Project description:It is generally believed that variation in sperm phenotype within a single ejaculate has no consequences for offspring performance, because sperm phenotypes are thought not to reflect sperm genotypes. We show that variation in individual sperm function within an ejaculate affects the performance of the resulting offspring in the Atlantic salmon Salmo salar. We experimentally manipulated the time between sperm activation and fertilization in order to select for sperm cohorts differing in longevity within single ejaculates of wild caught male salmon. We found that within-ejaculate variation in sperm longevity significantly affected offspring development and hence time until hatching. Whether these effects have a genetic or epigenetic basis needs to be further evaluated. However, our results provide experimental evidence for transgenerational effects of individual sperm function.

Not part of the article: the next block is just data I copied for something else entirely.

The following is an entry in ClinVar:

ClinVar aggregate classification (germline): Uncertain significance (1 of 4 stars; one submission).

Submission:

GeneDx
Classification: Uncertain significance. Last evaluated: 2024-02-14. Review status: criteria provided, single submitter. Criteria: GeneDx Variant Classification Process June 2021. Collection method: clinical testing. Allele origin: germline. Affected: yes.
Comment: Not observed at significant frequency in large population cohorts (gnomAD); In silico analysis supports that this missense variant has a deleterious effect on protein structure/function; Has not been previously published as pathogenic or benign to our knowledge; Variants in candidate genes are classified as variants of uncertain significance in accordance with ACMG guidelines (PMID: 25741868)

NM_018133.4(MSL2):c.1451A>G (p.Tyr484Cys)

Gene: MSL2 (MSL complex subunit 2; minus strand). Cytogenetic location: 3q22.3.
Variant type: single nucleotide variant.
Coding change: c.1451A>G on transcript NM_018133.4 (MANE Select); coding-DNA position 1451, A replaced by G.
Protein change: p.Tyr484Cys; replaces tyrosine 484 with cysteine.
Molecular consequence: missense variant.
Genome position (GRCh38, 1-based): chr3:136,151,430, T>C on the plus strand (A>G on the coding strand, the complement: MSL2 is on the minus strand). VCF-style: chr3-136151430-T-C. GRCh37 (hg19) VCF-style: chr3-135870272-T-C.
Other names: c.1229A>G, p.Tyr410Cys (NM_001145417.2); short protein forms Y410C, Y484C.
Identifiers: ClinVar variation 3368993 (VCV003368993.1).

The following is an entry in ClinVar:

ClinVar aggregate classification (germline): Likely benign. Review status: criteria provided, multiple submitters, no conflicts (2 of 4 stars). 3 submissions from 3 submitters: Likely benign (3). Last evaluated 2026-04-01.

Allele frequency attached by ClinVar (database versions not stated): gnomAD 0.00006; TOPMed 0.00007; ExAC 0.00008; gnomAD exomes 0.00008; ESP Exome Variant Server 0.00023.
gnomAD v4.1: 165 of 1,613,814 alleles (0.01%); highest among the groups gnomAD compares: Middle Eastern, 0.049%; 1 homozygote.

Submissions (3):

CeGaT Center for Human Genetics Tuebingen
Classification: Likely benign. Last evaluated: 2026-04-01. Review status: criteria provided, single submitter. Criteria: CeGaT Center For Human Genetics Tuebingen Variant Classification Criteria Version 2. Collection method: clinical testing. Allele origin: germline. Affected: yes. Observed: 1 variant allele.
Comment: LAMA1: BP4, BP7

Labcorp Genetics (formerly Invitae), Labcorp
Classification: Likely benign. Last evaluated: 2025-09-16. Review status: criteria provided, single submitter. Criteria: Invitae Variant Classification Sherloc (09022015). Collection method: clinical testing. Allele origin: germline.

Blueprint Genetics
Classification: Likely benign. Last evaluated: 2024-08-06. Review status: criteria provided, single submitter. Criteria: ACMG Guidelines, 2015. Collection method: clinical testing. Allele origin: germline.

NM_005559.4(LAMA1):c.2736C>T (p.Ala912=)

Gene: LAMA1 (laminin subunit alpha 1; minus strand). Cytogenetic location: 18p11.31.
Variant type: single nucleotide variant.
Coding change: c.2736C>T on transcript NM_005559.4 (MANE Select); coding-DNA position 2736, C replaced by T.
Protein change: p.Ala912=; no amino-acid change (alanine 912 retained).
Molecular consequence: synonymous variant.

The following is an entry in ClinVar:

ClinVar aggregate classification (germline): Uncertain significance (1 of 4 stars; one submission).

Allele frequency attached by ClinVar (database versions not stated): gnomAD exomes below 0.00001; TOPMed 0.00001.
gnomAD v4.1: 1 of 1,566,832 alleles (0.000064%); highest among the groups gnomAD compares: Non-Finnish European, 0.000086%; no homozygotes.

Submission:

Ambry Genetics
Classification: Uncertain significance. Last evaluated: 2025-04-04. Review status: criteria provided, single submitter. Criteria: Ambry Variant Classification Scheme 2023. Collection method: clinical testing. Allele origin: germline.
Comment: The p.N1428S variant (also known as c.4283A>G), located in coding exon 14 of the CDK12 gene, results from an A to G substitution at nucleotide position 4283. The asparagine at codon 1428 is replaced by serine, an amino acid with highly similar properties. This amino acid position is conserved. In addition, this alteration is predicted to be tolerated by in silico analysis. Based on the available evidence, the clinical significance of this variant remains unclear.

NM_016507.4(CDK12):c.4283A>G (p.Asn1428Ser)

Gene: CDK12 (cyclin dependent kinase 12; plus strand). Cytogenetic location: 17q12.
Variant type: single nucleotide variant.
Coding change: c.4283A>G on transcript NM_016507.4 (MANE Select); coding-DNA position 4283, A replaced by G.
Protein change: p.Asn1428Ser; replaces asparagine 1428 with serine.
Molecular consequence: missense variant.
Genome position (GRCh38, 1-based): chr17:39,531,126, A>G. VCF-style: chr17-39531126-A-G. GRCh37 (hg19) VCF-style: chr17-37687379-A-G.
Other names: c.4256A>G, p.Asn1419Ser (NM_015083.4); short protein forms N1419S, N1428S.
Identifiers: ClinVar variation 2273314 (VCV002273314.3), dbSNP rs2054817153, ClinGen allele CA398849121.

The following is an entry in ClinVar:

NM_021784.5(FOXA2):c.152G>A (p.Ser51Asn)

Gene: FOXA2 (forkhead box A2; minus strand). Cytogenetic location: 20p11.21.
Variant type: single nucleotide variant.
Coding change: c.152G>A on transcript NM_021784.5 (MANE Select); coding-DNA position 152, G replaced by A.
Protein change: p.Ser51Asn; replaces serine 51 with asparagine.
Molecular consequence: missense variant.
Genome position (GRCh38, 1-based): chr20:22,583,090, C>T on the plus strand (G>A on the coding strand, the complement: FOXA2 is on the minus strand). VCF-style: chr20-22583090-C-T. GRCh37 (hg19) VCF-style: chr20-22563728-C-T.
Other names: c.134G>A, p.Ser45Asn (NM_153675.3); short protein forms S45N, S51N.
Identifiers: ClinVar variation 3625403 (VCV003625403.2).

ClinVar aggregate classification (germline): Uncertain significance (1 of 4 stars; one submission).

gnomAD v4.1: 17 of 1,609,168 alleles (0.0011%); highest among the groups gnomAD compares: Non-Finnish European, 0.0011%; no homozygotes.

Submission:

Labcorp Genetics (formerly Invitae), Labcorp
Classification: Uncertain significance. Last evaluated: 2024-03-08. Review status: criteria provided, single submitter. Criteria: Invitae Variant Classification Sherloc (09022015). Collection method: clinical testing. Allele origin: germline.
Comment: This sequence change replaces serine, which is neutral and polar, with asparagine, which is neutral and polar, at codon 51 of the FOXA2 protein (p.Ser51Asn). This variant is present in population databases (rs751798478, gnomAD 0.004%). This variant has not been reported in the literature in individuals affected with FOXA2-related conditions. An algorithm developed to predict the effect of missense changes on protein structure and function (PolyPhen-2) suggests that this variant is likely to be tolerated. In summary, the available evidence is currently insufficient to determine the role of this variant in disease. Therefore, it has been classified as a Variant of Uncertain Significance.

Project description:Seminal fluid proteins (SFPs) exert potent effects on male and female fitness. Rapidly evolving and molecularly diverse, they derive from multiple male secretory cells and tissues. In Drosophila melanogaster, most SFPs are produced in the accessory glands, which are composed of ?1,000 fertility-enhancing "main cells" and ?40 more functionally cryptic "secondary cells." Inhibition of bone morphogenetic protein (BMP) signaling in secondary cells suppresses secretion, leading to a unique uncoupling of normal female postmating responses to the ejaculate: refractoriness stimulation is impaired, but offspring production is not. Secondary-cell secretions might therefore make highly specific contributions to the seminal proteome and ejaculate function; alternatively, they might regulate more global-but hitherto undiscovered-SFP functions and proteome composition. Here, we present data that support the latter model. We show that in addition to previously reported phenotypes, secondary-cell-specific BMP signaling inhibition compromises sperm storage and increases female sperm use efficiency. It also impacts second male sperm, tending to slow entry into storage and delay ejection. First male paternity is enhanced, which suggests a constraint on ejaculate evolution whereby high female refractoriness and sperm competitiveness are mutually exclusive. Using quantitative proteomics, we reveal changes to the seminal proteome that surprisingly encompass alterations to main-cell-derived proteins, indicating important cross-talk between classes of SFP-secreting cells. Our results demonstrate that ejaculate composition and function emerge from the integrated action of multiple secretory cell types, suggesting that modification to the cellular make-up of seminal-fluid-producing tissues is an important factor in ejaculate evolution.